The scammers behind this spam may use the gathered information in their future malicious schemes. They may also sell data to other cybercriminal groups.

    Malware Disguised as Prize Notification

    We have also encountered several messages supposedly related to London Olympics 2012 that arrive with attachments disguised as “winning notifications” and contain the details of the prize. Curious users who download and open the attachments are actually executing malicious files. Below is a sample email:

    In a different spam run, we noticed a message with an attached file that is actually a Trojan (detected as TROJ_ARTIEF.ZIGS) that exploits RTF Stack Buffer Overflow Vulnerability (CVE-2010-3333). Once exploit is successful, the malware drops the backdoor BKDR_CYSXL.A. Based on our analysis, this backdoor connects to remote user who may perform commands onto the infected system. What’s more alarming is that systems infected with backdoors are vulnerable to other threats, which may include malware that steal online banking credentials (passwords, usernames etc.).

    Spam Asking Users to Contact Specific People

    The third type of spam may look legitimate at first. To look authentic, the messages may spoof well-known entities like Visa and contain contact details of a supposed coordinator or contact person affiliated with the fake promo.

    In the message, recipients are instructed to contact the supposed “coordinator” indicated in these messages. Once users send replies to the addresses, they will receive a reply from the scammer with instructions on how to claim their prizes. Eventually, users would be asked to disclose personal information. The scammers behind this threat may ask users for account details or deposit money to specific bank accounts, in order to get their prize.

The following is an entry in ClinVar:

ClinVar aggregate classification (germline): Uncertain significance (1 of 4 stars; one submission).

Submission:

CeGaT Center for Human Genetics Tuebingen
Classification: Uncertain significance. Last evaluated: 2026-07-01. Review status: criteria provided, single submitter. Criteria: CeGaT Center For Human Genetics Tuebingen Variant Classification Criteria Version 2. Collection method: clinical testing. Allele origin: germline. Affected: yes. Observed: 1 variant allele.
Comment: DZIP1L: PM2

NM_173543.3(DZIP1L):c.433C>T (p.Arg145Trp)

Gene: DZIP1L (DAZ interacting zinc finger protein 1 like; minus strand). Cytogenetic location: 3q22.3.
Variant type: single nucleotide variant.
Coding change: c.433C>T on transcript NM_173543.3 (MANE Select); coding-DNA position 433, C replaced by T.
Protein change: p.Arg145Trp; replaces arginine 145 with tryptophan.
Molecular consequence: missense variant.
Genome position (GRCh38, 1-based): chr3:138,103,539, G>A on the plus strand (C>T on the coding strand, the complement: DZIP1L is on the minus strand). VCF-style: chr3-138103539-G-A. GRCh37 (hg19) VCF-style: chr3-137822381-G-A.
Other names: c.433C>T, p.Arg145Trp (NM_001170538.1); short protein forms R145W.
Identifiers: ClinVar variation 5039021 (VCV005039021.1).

Why These Spam Remain

    These types of scams are nothing new. Some of its previous incarnations include spam claiming to be associated with the Beijing Olympics 2008 and the Torino Winter Games. So why is this still a threat to users? Cybercriminals are still earning money from this threat. Senior Threat Researcher Robert McArdle believes that “…attackers are still using these because these scams are still giving them successful margins. Social engineering has worked for years and there are little signs of that changing.” Thus, so long as users are still falling for this trap, scammers will continue to create new spam runs using events like the London Olympics to make a quick buck.

    Trend Micro protects users from this threat via Smart Protection Network™, specifically web reputation service that blocks these messages from even arriving to users’ in-boxes. File reputation service, on the other hand, detects and deletes the related malware.

    Users can also prevent these threats by doing some simple checking of emails. They should be wary of these tell-tale signs:

    • Sloppy/unprofessional email format
    • Obvious grammar mistakes
    • Claim of an unbelievable amount of cash prize

    For the latest news about the upcoming Olympics and related contests, users should rely on credible news sources/sites. To know more about how to better protect yourself from this threat, you may read our Digital Life e-guide How Social Engineering Works and our FAQ article Sports as Bait: Cybercriminals Play to Win.